3. What personal characteristics do you embody that justify why people should vote for you?. 

Honesty and compassion.  I  served in ministry and am known as a man of my word.  I seek to unify, and not divide.  I have not used negative attacks against my opponent or deceptive tactics to erroneously describe his views.

David Rubino (D): Candidate for CT House of Representatives, 23rd District

David Rubino


I am a lawyer who has worked nationally and internationally for most of my career in support of people in need. I have operated at the highest levels of government globally, working with legislatures, parliaments and presidential administrations throughout the world.

Currently I sit on the Old Lyme Economic Development Commission. I am a small business owner with my own law firm on Halls Road in Old Lyme.  My wife Alecia is an English teacher at Daniel Hand High School in Madison.  We have two daughters, Bea (9) and Frida (5) in the Region 18 public school system.


1. What do you believe are currently the three most pressing issues in the state of Connecticut?

The primary concern heading into the next session has to be responding to COVID.  This is a moving target. We have no idea where we are going to be in October, never mind January. And there are a lot of issues to cover. I am a parent, the husband of a teacher and a small business owner.  So I have a lot of skin in the game.  I would say that we need to be vigilant about a surge in cases and be sure to appropriately protect our frontline medical workers, teachers and students.  This means ensuring that we have ample PPE and that resources are directed to hospitals and medical providers.  With regard to schools, I think that we need to be smart and follow the science.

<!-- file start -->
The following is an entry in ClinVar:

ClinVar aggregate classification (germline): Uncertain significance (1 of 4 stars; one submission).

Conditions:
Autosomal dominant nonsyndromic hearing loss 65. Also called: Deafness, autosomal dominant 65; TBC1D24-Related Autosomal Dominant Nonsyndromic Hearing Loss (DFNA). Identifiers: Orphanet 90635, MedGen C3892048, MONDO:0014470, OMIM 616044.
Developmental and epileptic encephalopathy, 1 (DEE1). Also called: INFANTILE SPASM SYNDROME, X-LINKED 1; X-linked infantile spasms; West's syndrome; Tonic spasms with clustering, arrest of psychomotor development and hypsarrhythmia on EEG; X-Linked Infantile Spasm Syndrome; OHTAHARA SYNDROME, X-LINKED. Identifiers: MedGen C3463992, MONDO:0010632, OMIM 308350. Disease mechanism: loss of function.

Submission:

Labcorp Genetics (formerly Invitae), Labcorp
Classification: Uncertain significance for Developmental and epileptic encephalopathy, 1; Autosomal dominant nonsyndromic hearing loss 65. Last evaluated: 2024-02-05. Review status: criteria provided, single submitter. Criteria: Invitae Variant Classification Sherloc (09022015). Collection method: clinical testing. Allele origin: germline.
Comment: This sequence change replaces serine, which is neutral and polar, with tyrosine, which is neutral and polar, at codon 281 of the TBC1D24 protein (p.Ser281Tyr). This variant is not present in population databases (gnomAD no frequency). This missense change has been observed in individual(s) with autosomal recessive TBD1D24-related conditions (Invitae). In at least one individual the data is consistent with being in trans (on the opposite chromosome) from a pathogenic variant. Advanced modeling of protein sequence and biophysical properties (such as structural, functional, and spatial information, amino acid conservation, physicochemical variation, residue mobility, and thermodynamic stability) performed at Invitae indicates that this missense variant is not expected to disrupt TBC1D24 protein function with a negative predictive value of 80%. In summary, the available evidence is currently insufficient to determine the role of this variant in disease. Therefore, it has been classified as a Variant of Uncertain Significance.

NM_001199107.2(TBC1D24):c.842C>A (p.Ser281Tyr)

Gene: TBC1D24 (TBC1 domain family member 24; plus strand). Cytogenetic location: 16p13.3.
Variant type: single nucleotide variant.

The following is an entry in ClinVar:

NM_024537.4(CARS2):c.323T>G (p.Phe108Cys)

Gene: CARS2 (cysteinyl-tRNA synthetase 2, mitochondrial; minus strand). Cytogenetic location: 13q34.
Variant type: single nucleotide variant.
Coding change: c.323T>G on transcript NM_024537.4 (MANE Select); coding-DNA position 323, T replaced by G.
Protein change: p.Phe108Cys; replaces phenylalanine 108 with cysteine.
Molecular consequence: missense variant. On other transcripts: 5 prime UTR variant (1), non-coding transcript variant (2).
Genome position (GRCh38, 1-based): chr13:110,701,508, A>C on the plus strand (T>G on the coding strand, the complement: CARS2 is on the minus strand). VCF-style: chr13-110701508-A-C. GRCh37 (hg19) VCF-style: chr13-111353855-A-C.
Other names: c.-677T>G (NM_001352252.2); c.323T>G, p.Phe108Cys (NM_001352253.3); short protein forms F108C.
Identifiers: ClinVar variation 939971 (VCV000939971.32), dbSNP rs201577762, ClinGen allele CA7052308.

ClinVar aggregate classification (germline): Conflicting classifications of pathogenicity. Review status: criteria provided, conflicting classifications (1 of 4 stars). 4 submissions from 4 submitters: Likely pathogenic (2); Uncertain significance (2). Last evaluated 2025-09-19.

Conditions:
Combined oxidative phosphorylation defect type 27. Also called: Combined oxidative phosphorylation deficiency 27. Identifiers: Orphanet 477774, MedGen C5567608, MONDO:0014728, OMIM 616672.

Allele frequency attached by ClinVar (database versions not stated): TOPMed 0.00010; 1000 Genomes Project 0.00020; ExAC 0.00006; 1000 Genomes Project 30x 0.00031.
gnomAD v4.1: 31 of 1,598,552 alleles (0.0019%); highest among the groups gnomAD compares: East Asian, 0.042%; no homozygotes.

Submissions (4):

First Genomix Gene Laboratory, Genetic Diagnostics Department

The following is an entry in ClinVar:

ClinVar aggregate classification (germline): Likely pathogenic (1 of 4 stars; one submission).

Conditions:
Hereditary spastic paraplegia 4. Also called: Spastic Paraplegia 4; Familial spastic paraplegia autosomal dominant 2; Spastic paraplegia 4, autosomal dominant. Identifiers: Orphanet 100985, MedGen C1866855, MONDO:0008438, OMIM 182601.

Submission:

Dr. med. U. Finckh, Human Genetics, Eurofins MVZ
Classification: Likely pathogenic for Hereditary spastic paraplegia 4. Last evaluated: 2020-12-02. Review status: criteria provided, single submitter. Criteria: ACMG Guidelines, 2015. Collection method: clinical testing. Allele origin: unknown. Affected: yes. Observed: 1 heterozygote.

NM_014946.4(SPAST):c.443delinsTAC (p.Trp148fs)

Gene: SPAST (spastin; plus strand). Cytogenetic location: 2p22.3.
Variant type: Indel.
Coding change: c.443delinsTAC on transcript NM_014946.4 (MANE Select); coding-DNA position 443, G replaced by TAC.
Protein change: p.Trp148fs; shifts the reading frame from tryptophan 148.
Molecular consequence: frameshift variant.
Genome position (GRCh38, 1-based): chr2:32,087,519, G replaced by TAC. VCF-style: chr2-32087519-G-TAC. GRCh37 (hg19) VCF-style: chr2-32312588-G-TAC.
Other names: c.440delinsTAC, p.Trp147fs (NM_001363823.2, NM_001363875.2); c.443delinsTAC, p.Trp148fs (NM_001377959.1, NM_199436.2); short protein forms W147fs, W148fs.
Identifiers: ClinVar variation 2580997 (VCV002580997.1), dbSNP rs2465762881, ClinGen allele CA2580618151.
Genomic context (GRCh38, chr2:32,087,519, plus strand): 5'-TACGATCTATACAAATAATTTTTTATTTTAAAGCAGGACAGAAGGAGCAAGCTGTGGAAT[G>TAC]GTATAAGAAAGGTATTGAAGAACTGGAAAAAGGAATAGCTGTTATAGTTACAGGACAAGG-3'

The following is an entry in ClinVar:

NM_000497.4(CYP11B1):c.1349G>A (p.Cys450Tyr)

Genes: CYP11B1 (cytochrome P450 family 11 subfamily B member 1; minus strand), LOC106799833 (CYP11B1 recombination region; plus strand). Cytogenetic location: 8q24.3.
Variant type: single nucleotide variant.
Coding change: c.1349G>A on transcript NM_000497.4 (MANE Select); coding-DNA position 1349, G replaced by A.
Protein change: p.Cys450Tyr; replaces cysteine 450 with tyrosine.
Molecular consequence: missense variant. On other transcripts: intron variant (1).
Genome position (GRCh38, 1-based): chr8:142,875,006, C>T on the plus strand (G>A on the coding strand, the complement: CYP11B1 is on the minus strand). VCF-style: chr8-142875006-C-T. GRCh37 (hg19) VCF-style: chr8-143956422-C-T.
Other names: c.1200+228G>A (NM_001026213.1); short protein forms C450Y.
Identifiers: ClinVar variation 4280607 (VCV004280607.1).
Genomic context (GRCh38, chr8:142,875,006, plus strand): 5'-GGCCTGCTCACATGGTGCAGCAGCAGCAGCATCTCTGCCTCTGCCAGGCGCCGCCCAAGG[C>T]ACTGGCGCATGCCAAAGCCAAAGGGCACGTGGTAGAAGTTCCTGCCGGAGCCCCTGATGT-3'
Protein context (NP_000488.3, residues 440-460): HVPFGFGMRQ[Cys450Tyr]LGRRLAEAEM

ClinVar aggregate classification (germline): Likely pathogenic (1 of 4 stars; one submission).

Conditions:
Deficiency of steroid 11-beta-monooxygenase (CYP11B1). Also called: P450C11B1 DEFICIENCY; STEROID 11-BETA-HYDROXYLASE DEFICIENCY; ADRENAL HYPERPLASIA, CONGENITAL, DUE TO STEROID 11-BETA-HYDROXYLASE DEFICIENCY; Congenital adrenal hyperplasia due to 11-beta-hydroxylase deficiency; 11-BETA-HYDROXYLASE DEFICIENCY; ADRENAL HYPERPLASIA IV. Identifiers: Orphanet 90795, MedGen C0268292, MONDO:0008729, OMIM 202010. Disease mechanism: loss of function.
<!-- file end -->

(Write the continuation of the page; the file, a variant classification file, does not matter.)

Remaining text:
Secondly, and relatedly we’ll need to look to sustain and grow Connecticut’s economy.  We are likely to be facing a lengthy recession due to COVID and it is imperative that we take the appropriate actions to protect and grow our small businesses.  This means ensuring that there is support in place for businesses that may be suffering as a result of the virus and likewise ensuring that workers who either lose jobs or have reduced hours can make ends meet. It also means investing in our economy to stimulate job growth.

Finally, I think in the wake of all this, we cannot forget about climate change. Though there is a lot going on in the world, the country, the state and the district, climate change remains an existential threat. We need to set aside political differences and embrace clean energy policies to protect the environment, while creating crucial opportunities for job growth and economic stability.